Whilst much of these types of websites are edifying, there is definitely an air of contempt for the “average Joe or Jill” flashlight owner.
    I wonder how many of the flashlight experts have ever used their flashlight for its intended purpose, or needed to, other than boasting lumen output, throw, Lithium batteries, drivers etc..

    Many people use a flashlight for work, breakdowns, power outages and in times of life threatening circumstances.

    I travel through an region of 43,000 square kilometers, with a population of 3,000, of which 2,100 live in a town. My route covers 900 kilometers round trip, in 13 hours, twice a week, delivering mail and freight in a V8 diesel, dual fuel tanks, 4X4 with large trailer attached. All on dirt roads, half of which are heavily corrugated. Seven hours of my route is night driving. The dust is like fog in the dry season and the fog is like, well fog, in the wet and the mud is like glue.

    Lithium driven flashlights are fine, in the right locations. I only use AA lights, Eneloop and alkaline batteries. Why, because lithium batteries are not readily available, they require care and I do not need 1 or 2 thousand lumens. I have four, $5 1 X AA zoomies, one $20 3 X AA zoomie, one magnetic cob work light, one $38 3 X AA thrower. These are all carried with me at work. It is called, be prepared. There is no cell phone coverage for most of the drive.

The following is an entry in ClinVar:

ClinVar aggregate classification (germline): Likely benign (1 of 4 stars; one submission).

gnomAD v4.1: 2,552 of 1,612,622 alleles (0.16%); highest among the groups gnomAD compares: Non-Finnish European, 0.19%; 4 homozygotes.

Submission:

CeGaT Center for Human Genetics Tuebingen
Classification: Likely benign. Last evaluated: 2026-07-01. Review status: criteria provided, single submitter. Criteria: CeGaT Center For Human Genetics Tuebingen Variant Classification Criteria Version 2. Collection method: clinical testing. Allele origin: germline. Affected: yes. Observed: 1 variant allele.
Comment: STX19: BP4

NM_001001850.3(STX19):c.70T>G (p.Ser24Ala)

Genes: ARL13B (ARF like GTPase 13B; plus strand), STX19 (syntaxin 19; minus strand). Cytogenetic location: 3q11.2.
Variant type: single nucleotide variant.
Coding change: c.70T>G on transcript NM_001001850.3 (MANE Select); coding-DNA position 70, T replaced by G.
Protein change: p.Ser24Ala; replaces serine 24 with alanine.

The single AA zoomies have one mode, On/Off. Why, because I don’t have time to mess about clicking through modes when looking for parcels/freight on the back of the vehicle/trailer. Why zoomies, because they give a wide spill close up and can zoom out far enough to check the near vicinity, if need be. The big zoomie is three mode and more for breakdowns, flat tires etc..The thrower is for the obvious, scoping the far area, when needed.